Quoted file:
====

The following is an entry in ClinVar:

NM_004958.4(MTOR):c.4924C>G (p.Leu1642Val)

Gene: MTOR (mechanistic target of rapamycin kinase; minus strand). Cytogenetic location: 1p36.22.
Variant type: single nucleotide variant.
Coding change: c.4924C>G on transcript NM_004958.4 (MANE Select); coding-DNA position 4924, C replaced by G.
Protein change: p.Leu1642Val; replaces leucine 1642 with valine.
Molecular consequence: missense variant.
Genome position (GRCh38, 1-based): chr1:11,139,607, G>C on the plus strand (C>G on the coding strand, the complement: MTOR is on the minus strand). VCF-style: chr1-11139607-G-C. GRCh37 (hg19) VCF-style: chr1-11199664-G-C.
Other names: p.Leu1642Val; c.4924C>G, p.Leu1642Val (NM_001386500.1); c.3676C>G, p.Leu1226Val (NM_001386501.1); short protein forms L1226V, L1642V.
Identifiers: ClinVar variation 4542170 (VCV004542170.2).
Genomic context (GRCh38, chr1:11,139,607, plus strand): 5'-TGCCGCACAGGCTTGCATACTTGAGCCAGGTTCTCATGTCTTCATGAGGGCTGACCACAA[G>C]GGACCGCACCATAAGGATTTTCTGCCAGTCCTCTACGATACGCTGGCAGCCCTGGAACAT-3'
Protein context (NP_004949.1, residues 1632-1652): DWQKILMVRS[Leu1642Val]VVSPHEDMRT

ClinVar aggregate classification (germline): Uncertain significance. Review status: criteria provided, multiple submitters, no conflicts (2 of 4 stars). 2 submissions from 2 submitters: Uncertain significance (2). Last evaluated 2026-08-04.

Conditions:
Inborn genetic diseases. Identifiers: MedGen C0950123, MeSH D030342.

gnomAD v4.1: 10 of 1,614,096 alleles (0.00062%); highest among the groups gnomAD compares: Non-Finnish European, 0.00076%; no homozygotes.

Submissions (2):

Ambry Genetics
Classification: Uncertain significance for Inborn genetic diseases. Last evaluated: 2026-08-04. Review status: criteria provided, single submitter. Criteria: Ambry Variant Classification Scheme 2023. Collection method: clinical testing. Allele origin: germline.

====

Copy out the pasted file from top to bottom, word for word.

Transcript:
The following is an entry in ClinVar:

NM_004958.4(MTOR):c.4924C>G (p.Leu1642Val)

Gene: MTOR (mechanistic target of rapamycin kinase; minus strand). Cytogenetic location: 1p36.22.
Variant type: single nucleotide variant.
Coding change: c.4924C>G on transcript NM_004958.4 (MANE Select); coding-DNA position 4924, C replaced by G.
Protein change: p.Leu1642Val; replaces leucine 1642 with valine.
Molecular consequence: missense variant.
Genome position (GRCh38, 1-based): chr1:11,139,607, G>C on the plus strand (C>G on the coding strand, the complement: MTOR is on the minus strand). VCF-style: chr1-11139607-G-C. GRCh37 (hg19) VCF-style: chr1-11199664-G-C.
Other names: p.Leu1642Val; c.4924C>G, p.Leu1642Val (NM_001386500.1); c.3676C>G, p.Leu1226Val (NM_001386501.1); short protein forms L1226V, L1642V.
Identifiers: ClinVar variation 4542170 (VCV004542170.2).
Genomic context (GRCh38, chr1:11,139,607, plus strand): 5'-TGCCGCACAGGCTTGCATACTTGAGCCAGGTTCTCATGTCTTCATGAGGGCTGACCACAA[G>C]GGACCGCACCATAAGGATTTTCTGCCAGTCCTCTACGATACGCTGGCAGCCCTGGAACAT-3'
Protein context (NP_004949.1, residues 1632-1652): DWQKILMVRS[Leu1642Val]VVSPHEDMRT

ClinVar aggregate classification (germline): Uncertain significance. Review status: criteria provided, multiple submitters, no conflicts (2 of 4 stars). 2 submissions from 2 submitters: Uncertain significance (2). Last evaluated 2026-08-04.

Conditions:
Inborn genetic diseases. Identifiers: MedGen C0950123, MeSH D030342.

gnomAD v4.1: 10 of 1,614,096 alleles (0.00062%); highest among the groups gnomAD compares: Non-Finnish European, 0.00076%; no homozygotes.

Submissions (2):

Ambry Genetics
Classification: Uncertain significance for Inborn genetic diseases. Last evaluated: 2026-08-04. Review status: criteria provided, single submitter. Criteria: Ambry Variant Classification Scheme 2023. Collection method: clinical testing. Allele origin: germline.